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Papers
  • Yusuke Iwase, Reiji Suzuki, Takuya Arita
    Article type: research-article
    2012 Volume 11 Issue 3 Pages 69-78
    Published: September 30, 2012
    Released on J-STAGE: April 01, 2023
    JOURNAL FREE ACCESS
    Complex systems such as organisms and social systems exhibit macro-level behavior that is self-organized by micro interactions between their components. However, the macro-level behavior could be also changed by interactions with the external environment including other self-organizing systems. This study aims at understanding and applications of self-organizing systems that interact with external environments at the macro level. We propose a system that allows interaction between cellular automata (CAs) and humans through a touch panel, in which users can customize the rules of CAs by using interactive evolutionary computation. The system allows users for macro-level interactions with play features. These macro-level interactions would be useful for understanding self-organizing behaviors and applications in art, education.
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  • Janyl Tynystanova, Norishige Chiba
    Article type: research-article
    2012 Volume 11 Issue 3 Pages 79-91
    Published: September 30, 2012
    Released on J-STAGE: April 01, 2023
    JOURNAL FREE ACCESS
    Supplementary material
    In this paper we propose an efficient new method for modeling the natural motion of cloth flapping based on a stochastic method for wind simulation and a P-type Fourier descriptor. Many have studied cloth behavior through modeling and animation, but only a few studies have combined a stochastic method for wind generation with the physical properties of cloth motion. However, the integration of artificial forces may alter the flapping and fluttering motion. We do not use physical simulation and forces; instead we apply the generated wind value directly to the cloth motion. We apply the 1/ fβ noise in the angles that define the curvature of fibers, using a Fourier descriptor because of its smoothing properties. This allows us to create a natural cloth shape. Since this approach does not require physical simulation based on equations describing the motion, we can easily tune the implementation using parameters that control the cloth motion in real time. Moreover, we propose a few simple techniques to improve the visual realism of fluttering, the appearance of swirling, and wrinkle effects.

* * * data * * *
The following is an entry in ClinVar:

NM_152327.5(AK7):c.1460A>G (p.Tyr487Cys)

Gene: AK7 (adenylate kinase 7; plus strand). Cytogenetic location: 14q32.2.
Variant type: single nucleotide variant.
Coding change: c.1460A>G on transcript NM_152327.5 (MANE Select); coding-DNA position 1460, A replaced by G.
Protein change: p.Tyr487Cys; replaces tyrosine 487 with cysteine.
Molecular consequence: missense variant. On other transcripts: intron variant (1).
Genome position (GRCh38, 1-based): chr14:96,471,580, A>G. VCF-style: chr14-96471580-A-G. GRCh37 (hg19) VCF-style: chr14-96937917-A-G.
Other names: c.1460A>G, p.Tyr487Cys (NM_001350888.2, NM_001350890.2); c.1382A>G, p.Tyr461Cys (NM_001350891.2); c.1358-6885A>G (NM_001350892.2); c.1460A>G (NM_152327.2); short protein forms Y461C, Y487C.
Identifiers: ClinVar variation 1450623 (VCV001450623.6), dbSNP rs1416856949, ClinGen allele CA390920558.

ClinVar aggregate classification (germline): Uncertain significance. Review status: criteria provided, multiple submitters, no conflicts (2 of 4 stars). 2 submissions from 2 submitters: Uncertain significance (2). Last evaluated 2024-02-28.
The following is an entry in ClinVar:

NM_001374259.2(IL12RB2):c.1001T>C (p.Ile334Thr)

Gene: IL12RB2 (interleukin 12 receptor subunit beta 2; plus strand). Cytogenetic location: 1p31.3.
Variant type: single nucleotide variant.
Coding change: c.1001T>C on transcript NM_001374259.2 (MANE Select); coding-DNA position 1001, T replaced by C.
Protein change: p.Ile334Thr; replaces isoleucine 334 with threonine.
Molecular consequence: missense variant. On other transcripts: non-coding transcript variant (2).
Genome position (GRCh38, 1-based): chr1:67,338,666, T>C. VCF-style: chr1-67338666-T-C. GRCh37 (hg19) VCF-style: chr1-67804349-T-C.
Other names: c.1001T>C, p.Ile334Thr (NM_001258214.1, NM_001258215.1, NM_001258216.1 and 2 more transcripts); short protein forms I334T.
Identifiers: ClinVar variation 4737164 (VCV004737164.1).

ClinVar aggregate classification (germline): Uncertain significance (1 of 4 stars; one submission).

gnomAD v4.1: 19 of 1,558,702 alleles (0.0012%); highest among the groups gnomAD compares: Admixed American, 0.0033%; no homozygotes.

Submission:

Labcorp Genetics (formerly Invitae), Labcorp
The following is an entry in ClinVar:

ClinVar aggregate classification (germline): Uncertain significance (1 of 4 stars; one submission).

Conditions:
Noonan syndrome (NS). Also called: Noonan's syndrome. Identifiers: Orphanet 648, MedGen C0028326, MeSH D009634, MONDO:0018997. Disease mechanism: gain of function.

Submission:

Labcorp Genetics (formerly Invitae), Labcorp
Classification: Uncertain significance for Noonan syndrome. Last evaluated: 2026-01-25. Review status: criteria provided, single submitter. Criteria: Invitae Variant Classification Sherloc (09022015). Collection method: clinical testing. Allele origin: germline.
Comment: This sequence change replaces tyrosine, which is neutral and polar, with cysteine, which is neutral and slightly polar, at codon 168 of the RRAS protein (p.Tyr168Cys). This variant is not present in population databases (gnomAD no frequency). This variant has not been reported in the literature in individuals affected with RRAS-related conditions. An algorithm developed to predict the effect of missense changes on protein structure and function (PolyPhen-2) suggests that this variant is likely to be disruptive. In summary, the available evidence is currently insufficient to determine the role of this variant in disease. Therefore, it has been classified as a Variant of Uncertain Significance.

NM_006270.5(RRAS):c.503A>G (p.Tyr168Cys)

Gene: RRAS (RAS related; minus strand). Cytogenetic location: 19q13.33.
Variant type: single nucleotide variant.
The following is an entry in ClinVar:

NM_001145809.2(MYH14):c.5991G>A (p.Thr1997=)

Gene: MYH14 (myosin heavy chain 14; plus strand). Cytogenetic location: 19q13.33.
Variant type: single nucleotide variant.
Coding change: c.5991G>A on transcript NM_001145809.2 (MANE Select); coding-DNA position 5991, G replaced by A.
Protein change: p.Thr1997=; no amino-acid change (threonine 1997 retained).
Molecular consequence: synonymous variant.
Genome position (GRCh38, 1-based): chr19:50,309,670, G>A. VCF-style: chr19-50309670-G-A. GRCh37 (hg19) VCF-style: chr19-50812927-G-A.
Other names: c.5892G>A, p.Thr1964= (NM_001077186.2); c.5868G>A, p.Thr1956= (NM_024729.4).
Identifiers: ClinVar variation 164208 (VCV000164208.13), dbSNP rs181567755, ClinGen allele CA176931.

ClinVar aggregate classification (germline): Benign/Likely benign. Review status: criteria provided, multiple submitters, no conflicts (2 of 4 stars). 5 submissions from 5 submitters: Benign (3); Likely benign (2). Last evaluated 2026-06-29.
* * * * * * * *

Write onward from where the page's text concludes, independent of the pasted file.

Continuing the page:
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  • Gantulga TSEDENDORJ, Norishige CHIBA
    Article type: research-article
    2012 Volume 11 Issue 3 Pages 92-101
    Published: September 30, 2012
    Released on J-STAGE: April 01, 2023
    JOURNAL FREE ACCESS
    Supplementary material
    We present a simple and efficient method for animating different types of water flows with emphasis on a surging wave. The method employs a stochastic approach of extending 2D simulation data into 3D animation space. For the reality of a wave motion along the direction of its dominant propagation, we utilize a physically-based, particle simulation at the pre-processing step and extract surface and splash particles only. At the animation step, these 2D surface frames are stochastically sampled along the transverse direction in the animation time and slice (called time-slice) domain with the aid of a user-defined noise function. For the surface reconstruction in 3D, we use a geometrical technique with a smoothing filter in order to remedy undesired 2D artifacts that result from the slice sampling. In conjunction with appropriate supplements, we apply our method to other types of water flows, indicating further interesting applications of a ripple wave and a whirlpool rotation.